Q. Why are rabbis often so hesitant in answering difficult theological questions, particularly about the meaning of life?
What is the nature of God? What does it mean to be created “in the image of God”? Does man really have free will? Why do the righteous suffer? What is the meaning of life? What happens after we are dead?
In Hebrew these are called she’elot hanetzach – “eternal questions”. From at least as early as the time of the ancient Greek philosophers, thinkers have sought final, definitive answers to these questions. But they were not successful; otherwise, the human mind would not have continued to address these issues.
We can find partial answers, approaches to an answer, but the last word continues to elude us – because, as it has been said, eternal questions are by definition “questions that cannot be solved short of eternity”.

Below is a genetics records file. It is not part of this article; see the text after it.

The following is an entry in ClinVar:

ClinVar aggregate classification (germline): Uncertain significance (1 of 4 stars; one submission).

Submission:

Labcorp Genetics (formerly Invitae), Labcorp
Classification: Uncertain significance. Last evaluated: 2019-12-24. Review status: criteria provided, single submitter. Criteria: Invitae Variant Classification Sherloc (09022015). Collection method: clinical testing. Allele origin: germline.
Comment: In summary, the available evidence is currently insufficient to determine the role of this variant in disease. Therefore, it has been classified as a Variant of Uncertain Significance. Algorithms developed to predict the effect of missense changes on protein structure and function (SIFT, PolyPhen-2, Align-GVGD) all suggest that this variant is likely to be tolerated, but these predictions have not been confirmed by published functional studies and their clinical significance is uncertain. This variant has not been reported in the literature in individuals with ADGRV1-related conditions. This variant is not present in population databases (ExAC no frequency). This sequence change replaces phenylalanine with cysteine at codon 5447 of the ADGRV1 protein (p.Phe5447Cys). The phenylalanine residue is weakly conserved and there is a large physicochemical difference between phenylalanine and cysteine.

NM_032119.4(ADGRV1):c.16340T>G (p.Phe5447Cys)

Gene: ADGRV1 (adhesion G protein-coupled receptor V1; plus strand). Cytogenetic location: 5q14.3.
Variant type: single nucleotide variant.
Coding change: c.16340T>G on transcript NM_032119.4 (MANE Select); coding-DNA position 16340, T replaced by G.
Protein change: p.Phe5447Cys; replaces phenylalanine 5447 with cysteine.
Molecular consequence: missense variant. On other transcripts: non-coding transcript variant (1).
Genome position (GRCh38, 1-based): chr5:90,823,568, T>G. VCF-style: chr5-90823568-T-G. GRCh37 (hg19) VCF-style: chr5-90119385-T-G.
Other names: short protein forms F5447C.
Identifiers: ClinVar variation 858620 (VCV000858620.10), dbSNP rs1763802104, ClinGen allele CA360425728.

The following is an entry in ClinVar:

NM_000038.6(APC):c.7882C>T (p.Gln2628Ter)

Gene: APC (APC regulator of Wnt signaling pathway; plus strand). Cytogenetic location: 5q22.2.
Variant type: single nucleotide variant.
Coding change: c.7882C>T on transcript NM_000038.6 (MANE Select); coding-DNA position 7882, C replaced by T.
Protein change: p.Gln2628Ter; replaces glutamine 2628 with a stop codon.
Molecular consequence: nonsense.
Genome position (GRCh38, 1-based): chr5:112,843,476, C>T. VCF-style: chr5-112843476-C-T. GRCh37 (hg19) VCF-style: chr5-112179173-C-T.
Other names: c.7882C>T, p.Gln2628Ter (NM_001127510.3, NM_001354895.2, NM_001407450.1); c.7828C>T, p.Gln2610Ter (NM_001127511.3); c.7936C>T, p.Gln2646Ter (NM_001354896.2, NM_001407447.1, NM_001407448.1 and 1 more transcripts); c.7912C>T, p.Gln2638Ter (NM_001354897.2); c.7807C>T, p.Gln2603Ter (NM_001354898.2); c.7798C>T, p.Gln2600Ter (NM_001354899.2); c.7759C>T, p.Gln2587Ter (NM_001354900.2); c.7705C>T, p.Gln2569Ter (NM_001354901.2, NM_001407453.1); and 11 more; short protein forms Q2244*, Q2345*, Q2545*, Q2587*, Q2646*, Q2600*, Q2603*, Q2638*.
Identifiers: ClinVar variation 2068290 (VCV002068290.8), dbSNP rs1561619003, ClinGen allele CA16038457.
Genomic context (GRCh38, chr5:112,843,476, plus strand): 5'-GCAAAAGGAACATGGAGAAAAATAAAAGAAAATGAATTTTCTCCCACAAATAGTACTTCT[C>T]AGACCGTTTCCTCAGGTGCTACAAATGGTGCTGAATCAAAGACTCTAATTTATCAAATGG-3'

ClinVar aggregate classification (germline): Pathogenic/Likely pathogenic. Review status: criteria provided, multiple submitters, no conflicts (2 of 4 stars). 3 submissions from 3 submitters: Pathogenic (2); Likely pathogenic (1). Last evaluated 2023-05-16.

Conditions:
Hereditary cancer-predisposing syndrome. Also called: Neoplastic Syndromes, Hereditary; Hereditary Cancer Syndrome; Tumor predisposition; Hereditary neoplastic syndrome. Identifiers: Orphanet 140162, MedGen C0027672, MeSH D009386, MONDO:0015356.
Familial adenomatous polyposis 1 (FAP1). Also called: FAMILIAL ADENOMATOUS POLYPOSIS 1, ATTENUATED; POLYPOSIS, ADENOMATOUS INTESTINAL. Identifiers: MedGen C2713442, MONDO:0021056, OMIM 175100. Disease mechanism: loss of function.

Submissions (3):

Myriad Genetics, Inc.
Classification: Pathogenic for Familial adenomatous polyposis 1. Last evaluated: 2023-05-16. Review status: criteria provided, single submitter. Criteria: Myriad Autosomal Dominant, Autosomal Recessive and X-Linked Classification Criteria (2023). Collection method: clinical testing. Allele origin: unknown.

“Eternity” may be shorthand for God. We can not hope to possess the Divine perspective of eternity, but it is axiomatic that God does. Does this then imply, as the Yiddish phrase puts it, that m’darf nicht fregen – “one dare not ask?”
Not at all. We feel the problems, they will not let us go, we have to ask. We have to keep chipping away and understanding at least a little, if not everything.
Where rabbis are useful in this enterprise is as resource personnel, able to direct people to the test material and to acquaint them with the approaches that have been tried over the ages, even though the final word is still elusive.